Not What She Wanted: Nelly Korda. It’s been a frustrating major season for the world No. 3, who missed the first major of the year because of a blood clot in her arm. In the U.S. Women’s Open and Women’s PGA, she fared no better than joint eighth. Her latest disappointment came Sunday at the Evian, where Korda stormed into a share of the lead with an eagle hole-out on the ninth hole. But from there, she played 1 over to the house, including a bogey on the par-5 15th, and afterward she was seen getting worked on by a physiotherapist because of back spasms. The AIG Women’s Open begins next week.
The Big Question: World-ranking points for LIV golfers. LIV’s application to the OWGR board is currently being reviewed, and it’s vital to these players’ competitive futures – as noted below by social handle Nosferatu, all of the LIV players (even DJ!) are projected to drop outside the top 50 in the world ranking by the end of the year. Why does that matter? Because that’s the major cutoff for the Masters and Open (the U.S. Open, for now, is top 60). Only a handful of LIV guys are currently exempt into the 2023 majors.
Pro Moves Only: Cam Champ. It would have been easy for the defending champ at the 3M to pack it in. He began his title defense by playing the first seven holes in 6 over, but he never stopped fighting. He steadied himself with 10 straight pars before eagling the par-5 finisher to salvage an opening 75, then he turned around the next morning and signed for a 68 (with four birdies in his last five holes) to make the cut. On the weekend he carded consecutive rounds of 67 and finished inside the top 20. It’s been a tough year for Champ – he entered the week at No. 157 in points – but perhaps this week (and his professional persistence) is something to build on.
Golfers-Are-Athletes Crowd: Scott Piercy’s blister. For much of the third round Piercy dramatically hobbled around with only one shoe because of a painful blister on his heel. The ailment received so much attention you’d think he was playing on a broken leg, even though it turned out to be a non-factor – he shot 66, after all. If nothing else, it made for some semi-entertaining late-night viewing in what, at least at the time, looked like a runaway. Or not ...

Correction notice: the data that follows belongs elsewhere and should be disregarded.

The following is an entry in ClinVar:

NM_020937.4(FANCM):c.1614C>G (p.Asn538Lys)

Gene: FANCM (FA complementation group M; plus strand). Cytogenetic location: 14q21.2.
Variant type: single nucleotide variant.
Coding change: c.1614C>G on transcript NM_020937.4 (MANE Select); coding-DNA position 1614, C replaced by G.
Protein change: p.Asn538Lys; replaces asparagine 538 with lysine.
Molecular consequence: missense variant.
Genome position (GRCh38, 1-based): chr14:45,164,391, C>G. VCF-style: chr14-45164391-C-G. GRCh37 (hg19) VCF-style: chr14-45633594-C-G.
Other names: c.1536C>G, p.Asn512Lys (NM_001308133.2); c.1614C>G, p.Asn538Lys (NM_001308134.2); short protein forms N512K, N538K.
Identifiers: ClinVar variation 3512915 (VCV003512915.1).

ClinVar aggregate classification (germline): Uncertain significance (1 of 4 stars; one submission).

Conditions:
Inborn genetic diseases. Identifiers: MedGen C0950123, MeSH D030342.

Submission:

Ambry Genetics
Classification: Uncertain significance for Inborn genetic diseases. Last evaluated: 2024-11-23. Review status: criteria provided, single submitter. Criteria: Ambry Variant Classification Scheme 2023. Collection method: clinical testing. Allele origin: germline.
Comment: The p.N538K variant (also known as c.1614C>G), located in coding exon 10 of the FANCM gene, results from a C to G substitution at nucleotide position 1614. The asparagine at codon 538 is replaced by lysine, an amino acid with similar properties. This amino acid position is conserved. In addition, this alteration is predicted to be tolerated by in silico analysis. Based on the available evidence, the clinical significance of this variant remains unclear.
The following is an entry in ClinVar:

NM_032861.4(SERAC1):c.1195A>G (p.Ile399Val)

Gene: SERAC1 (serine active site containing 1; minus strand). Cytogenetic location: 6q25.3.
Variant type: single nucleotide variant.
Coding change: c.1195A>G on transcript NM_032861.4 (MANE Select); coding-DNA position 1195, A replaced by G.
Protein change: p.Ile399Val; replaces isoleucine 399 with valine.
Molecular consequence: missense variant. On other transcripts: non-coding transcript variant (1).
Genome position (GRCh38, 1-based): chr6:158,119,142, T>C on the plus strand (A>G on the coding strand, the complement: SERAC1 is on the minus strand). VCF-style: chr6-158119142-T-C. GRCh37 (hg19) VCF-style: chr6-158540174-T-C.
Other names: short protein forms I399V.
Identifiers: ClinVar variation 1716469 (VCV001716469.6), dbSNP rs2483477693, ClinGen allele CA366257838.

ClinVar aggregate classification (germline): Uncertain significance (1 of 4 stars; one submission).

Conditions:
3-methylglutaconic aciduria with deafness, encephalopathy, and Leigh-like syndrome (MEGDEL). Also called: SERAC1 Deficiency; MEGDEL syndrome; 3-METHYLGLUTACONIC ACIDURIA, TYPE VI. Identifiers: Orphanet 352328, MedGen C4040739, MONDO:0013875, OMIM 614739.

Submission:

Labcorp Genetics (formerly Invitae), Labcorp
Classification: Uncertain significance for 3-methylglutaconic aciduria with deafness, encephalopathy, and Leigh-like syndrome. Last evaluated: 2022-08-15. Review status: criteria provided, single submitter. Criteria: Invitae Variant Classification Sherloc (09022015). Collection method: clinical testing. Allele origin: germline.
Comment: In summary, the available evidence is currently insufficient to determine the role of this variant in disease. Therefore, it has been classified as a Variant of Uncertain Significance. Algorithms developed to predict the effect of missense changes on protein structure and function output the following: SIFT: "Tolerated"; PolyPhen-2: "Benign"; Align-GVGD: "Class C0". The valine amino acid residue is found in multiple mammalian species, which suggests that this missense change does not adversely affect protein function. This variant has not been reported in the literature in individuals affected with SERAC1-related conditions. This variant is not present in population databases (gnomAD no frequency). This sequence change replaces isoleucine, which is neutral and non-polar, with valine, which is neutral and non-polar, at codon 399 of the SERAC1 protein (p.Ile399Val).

Willing to Listen: Mollie Marcoux Samaan. The LPGA commissioner told the London Times last week that she’d answer if LIV CEO Greg Norman phoned to discuss a women’s LIV league. That’s already been on Norman’s mind – he told the Palm Beach Post recently that he “100%” wants to be involved – and Golf Saudi is already entrenched in the women’s game, with six Ladies European Tour events backed by Aramco that feature purses three to four times a typical event. Marcoux Samaan said it’s her “responsibility to evaluate every opportunity” and that everyone involved with the tour – players, sponsors, various partners – needed to be on board before any talks progressed. Intriguing, to say the least.
Domination: David Kocher. The former Maryland standout certainly didn’t look like his best finish this year was a tie for 21st. In a torrid display at the Price Cutter Championship, Kocher torched the field with a four-day total of 28-under 260, good for a six-shot victory. Entering the week at No. 114 on the points list, Kocher was more concerned with keeping his card than a promotion to the big tour; now he’s up to 30th in the standings with five events left. Game-changer.
Blown Fantasy Pick of the Week: Hideki Matsuyama. Slim pickings this week at the 3M, but seeing Matsuyama – one of the pre-tournament favorites – bow out early certainly registered as a surprise. The Japanese star dumped three in the water on the par-5 18th hole, leading to a nine and an opening 77. He withdrew later that day citing wrist soreness. It’s been a bizarre past few months for Matsuyama, who has been one of the marquee names linked to LIV. Other than his fourth-place showing at the U.S. Open, he has a WD, a DQ and three finishes outside the top 60 – this on the heels of what was some of the best golf of his career. Sigh.